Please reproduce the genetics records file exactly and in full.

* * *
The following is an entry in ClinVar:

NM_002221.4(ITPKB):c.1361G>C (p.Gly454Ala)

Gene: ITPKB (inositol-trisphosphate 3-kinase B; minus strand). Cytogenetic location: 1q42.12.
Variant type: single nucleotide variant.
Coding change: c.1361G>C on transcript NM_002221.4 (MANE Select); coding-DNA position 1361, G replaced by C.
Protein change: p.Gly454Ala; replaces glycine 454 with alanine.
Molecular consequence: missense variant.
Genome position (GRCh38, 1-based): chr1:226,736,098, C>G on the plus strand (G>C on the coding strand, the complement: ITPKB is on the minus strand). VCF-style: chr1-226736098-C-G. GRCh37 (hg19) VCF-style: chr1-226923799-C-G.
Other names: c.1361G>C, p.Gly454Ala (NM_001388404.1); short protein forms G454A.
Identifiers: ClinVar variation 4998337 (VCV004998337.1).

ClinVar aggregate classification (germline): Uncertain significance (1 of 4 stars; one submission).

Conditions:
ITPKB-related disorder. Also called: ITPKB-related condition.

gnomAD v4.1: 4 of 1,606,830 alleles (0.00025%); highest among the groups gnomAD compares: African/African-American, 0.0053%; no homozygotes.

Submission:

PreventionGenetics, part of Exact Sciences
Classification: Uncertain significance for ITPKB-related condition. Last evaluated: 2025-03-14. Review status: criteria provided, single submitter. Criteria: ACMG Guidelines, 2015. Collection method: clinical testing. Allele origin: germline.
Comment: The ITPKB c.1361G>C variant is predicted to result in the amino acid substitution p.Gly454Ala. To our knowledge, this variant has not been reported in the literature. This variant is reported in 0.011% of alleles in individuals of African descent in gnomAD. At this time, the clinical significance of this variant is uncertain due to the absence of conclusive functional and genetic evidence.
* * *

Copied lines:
The following is an entry in ClinVar:

NM_002221.4(ITPKB):c.1361G>C (p.Gly454Ala)

Gene: ITPKB (inositol-trisphosphate 3-kinase B; minus strand). Cytogenetic location: 1q42.12.
Variant type: single nucleotide variant.
Coding change: c.1361G>C on transcript NM_002221.4 (MANE Select); coding-DNA position 1361, G replaced by C.
Protein change: p.Gly454Ala; replaces glycine 454 with alanine.
Molecular consequence: missense variant.
Genome position (GRCh38, 1-based): chr1:226,736,098, C>G on the plus strand (G>C on the coding strand, the complement: ITPKB is on the minus strand). VCF-style: chr1-226736098-C-G. GRCh37 (hg19) VCF-style: chr1-226923799-C-G.
Other names: c.1361G>C, p.Gly454Ala (NM_001388404.1); short protein forms G454A.
Identifiers: ClinVar variation 4998337 (VCV004998337.1).

ClinVar aggregate classification (germline): Uncertain significance (1 of 4 stars; one submission).

Conditions:
ITPKB-related disorder. Also called: ITPKB-related condition.

gnomAD v4.1: 4 of 1,606,830 alleles (0.00025%); highest among the groups gnomAD compares: African/African-American, 0.0053%; no homozygotes.

Submission:

PreventionGenetics, part of Exact Sciences
Classification: Uncertain significance for ITPKB-related condition. Last evaluated: 2025-03-14. Review status: criteria provided, single submitter. Criteria: ACMG Guidelines, 2015. Collection method: clinical testing. Allele origin: germline.
Comment: The ITPKB c.1361G>C variant is predicted to result in the amino acid substitution p.Gly454Ala. To our knowledge, this variant has not been reported in the literature. This variant is reported in 0.011% of alleles in individuals of African descent in gnomAD. At this time, the clinical significance of this variant is uncertain due to the absence of conclusive functional and genetic evidence.